Perianal adenocarcinoma treatment - non- surgical
Question: Our 8 year old Siberian Husky was diagnosed with perianal adenocarcinoma back in September. Ultrasound confirmed mets to the abdominal lymph nodes. We followed up with an oncologist for a second opinion and after discussing the risks and benefits of surgery we decided against it.
She has been doing fairly well externally. She is eating and eliminating waste well. She does not appear unhappy or uncomfortable. She is on 2 Colace stool softeners once a day and we have been giving her Prednisone to help control the calcium levels. We started her on 20mg 2x/day. Her calcium rose to 13 (11 is high limit) and we increased the Pred to 30mg 2x/day. This seemed to have lowered it back to around 11. But its hard to confirm that it was the Pred and not just a natural fluctuation. Her most recent bloodwork showed the calcium to be at 14.8. We are going to try to increase the Pred to 40mg 2x/day. But I get the impression from the Vet that it probably wont make much of a difference.
Do you know of any alternatives we can try instead of or in combination with the Prednisone? We are willing to try herbal/alternative medicines as well. We definitely don't want to put Chinook into kidney failure and would like to give a good attempt at getting this calcium under control. Also, at what levels do the kidneys start to have significant problems? In general, how long does it take (ballpark)? What signs would we look for and how quickly does it progress?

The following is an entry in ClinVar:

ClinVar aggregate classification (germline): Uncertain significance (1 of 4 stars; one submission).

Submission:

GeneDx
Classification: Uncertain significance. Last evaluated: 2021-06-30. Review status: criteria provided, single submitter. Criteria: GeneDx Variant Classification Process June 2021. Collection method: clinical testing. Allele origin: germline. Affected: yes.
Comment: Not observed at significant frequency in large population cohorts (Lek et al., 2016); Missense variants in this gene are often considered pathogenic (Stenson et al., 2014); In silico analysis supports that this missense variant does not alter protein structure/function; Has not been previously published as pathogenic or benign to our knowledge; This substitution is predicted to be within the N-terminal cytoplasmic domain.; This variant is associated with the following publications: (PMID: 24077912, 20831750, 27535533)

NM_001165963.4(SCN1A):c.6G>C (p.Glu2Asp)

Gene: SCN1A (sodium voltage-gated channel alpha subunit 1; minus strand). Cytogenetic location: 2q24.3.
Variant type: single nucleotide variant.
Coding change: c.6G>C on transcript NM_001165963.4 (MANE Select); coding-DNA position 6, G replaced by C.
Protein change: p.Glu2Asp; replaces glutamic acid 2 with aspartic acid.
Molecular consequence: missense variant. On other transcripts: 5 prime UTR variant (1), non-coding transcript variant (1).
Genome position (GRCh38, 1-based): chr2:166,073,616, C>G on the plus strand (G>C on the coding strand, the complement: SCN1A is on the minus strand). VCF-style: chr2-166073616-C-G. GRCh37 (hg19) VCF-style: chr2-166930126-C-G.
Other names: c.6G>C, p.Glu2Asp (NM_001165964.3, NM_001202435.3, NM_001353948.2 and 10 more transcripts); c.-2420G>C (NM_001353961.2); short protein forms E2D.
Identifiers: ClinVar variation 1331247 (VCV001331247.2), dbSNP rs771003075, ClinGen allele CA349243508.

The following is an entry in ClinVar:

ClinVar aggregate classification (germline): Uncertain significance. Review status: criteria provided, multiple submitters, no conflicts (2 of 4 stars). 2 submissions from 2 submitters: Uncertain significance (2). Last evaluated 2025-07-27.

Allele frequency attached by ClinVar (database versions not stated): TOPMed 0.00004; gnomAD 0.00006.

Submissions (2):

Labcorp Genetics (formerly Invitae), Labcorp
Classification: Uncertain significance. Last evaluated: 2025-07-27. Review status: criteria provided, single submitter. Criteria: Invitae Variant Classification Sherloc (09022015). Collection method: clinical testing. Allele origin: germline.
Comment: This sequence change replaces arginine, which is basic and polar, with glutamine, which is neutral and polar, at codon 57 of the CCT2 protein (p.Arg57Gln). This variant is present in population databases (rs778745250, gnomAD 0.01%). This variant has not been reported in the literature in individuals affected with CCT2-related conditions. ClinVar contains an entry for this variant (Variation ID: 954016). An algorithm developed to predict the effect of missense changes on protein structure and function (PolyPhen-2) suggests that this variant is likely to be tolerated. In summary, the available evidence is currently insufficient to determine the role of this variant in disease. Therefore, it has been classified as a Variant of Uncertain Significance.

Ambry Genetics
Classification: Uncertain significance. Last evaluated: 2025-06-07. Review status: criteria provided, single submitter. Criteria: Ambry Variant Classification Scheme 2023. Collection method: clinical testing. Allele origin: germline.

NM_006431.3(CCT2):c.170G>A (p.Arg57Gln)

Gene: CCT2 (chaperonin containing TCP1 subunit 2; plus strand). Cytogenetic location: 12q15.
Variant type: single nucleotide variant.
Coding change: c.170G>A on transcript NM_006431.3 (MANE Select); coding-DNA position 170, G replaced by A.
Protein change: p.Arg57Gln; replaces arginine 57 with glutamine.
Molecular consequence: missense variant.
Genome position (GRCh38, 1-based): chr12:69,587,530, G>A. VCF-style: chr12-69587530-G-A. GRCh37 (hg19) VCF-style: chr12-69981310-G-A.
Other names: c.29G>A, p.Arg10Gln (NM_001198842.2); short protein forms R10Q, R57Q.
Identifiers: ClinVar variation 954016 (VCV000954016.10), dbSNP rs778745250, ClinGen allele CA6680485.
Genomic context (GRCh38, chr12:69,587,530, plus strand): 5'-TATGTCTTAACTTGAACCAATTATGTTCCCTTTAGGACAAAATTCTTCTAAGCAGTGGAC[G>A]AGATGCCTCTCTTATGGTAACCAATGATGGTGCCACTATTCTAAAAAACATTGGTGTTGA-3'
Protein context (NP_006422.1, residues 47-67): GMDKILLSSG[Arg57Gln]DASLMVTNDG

Thank you so much for your help. I know you cant give any definite answers because cases and animals vary. I'm just trying to get a few opinions so that we can be at peace with our decisions.
Thank you, Jody
The most commonly used treatments for increased calcium are corticosteroids, furosemide (a diuretic) and administration of fluids containing sodium chloride. In some cases, administration of sodium bicarbonate may help a little, as well. There are other medications, such as calcitonin administration, mithramycin and peritoneal dialysis are possible, but have significant side effects in some patients and should probably be withheld until other options have been exhausted.
It is necessary to use the higher end of the dosing spectrum for furosemide. It is often used at 1 to 2mg/kg for other purposes but works better in the 2 to 4mg/kg range for reducing calcium in the blood stream. At this dose it is important to make sure that the patient stays hydrated or there can be kidney problems. Most dogs will drink enough water to stay hydrated but it must be available at all times. When patients are getting sodium chloride fluids intravenously at the same time furosemide is being used dehydration is less of a problem.
Hypercalcemia starts to be worrisome at about 15mg/dl and becomes threatening to the kidneys, heart and nervous system at about 18mg/dl. It is often possible to keep the levels below this point with treatment, even without being able to treat the underlying malignancy.
Good luck with this.
Mike Richards, DVM 1/15/2001
Q: My 8-year-old female Cocker Spaniel was recently diagnosed as having a perianal adenoma. Her doctor suggests surgical removal. What causes this condition? Is the condition likely to reoccur? What are the chances that this would be a malignant tumor?